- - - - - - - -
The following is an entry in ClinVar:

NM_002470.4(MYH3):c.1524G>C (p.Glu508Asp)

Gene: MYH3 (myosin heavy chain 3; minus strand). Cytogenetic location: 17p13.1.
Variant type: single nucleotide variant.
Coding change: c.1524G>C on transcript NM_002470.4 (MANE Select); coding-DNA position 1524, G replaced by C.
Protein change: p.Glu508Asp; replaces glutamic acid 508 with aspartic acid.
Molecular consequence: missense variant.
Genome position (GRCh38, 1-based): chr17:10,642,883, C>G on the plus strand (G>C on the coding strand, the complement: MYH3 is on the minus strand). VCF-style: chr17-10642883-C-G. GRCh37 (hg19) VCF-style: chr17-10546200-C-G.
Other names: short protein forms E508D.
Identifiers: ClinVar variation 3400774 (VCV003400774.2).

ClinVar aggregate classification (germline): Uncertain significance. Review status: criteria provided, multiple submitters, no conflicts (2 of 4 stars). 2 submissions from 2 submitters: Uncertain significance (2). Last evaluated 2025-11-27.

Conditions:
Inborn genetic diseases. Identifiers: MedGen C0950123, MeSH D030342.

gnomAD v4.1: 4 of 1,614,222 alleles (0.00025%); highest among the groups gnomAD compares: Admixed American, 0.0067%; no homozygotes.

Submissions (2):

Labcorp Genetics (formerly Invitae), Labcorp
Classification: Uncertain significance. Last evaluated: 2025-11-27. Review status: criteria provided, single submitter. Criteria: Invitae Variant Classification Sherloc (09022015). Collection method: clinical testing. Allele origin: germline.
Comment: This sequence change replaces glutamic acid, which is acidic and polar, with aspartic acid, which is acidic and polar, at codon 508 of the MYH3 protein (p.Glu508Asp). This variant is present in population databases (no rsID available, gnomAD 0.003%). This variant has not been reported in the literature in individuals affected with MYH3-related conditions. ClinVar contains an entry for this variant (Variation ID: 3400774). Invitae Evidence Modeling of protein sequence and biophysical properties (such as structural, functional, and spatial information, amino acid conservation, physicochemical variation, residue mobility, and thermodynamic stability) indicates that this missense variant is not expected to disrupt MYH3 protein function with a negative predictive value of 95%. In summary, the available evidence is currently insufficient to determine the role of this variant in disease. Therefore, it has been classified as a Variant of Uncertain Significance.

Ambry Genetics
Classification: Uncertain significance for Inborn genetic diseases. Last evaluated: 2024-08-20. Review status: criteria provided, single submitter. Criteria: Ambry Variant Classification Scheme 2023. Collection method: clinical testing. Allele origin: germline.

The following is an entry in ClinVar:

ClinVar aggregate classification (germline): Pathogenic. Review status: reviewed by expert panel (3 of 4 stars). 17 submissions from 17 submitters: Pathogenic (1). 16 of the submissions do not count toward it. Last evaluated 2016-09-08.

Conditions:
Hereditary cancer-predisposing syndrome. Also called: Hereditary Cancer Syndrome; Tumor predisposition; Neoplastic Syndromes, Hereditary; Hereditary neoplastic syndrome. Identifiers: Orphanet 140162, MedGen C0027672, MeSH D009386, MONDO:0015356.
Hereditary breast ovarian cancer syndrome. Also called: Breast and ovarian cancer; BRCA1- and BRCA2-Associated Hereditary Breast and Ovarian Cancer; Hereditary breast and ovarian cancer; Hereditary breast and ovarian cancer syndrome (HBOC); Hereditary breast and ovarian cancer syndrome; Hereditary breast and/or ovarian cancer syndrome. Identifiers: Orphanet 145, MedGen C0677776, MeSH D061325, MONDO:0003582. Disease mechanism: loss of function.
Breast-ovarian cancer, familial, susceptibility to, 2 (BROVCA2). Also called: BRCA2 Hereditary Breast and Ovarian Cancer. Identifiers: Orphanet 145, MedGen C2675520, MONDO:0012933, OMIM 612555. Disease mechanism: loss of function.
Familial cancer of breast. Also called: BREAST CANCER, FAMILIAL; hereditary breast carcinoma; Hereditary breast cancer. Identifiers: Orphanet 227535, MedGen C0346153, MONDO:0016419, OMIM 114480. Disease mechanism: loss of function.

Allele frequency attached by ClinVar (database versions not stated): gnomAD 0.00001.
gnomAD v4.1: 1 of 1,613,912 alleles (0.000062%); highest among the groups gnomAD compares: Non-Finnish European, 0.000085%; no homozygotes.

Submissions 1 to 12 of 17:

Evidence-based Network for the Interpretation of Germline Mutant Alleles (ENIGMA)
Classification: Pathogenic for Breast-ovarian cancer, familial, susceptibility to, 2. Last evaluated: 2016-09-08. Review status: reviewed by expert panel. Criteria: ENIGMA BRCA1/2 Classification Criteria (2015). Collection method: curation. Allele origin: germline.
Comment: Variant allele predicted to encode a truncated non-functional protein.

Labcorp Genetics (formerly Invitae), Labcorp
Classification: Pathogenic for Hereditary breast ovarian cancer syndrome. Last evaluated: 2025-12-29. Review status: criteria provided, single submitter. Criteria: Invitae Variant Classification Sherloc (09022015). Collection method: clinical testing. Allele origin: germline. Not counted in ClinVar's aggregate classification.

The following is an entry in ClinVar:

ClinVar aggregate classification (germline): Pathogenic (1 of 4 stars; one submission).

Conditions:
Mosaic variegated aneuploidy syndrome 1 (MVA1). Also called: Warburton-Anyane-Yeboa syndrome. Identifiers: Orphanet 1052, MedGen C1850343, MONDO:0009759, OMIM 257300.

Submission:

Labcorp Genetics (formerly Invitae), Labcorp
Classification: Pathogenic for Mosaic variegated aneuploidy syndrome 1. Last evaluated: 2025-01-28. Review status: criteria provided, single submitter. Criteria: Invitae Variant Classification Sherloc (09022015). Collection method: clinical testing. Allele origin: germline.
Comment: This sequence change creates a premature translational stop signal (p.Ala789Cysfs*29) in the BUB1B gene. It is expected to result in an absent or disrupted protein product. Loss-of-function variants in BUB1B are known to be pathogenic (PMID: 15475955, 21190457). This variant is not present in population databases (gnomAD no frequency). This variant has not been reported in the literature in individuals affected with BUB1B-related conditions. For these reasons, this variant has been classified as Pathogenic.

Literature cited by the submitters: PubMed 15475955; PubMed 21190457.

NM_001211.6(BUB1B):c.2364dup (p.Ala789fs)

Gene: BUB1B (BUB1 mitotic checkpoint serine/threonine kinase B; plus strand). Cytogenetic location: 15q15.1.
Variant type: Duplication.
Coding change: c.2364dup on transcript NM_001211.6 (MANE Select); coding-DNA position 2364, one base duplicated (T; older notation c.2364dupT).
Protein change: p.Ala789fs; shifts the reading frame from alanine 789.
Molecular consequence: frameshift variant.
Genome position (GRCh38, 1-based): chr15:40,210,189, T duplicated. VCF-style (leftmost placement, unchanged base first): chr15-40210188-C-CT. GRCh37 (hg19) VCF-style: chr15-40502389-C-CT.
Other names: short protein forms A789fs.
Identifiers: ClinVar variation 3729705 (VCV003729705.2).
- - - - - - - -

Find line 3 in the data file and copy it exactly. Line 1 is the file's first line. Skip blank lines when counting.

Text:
Gene: MYH3 (myosin heavy chain 3; minus strand). Cytogenetic location: 17p13.1.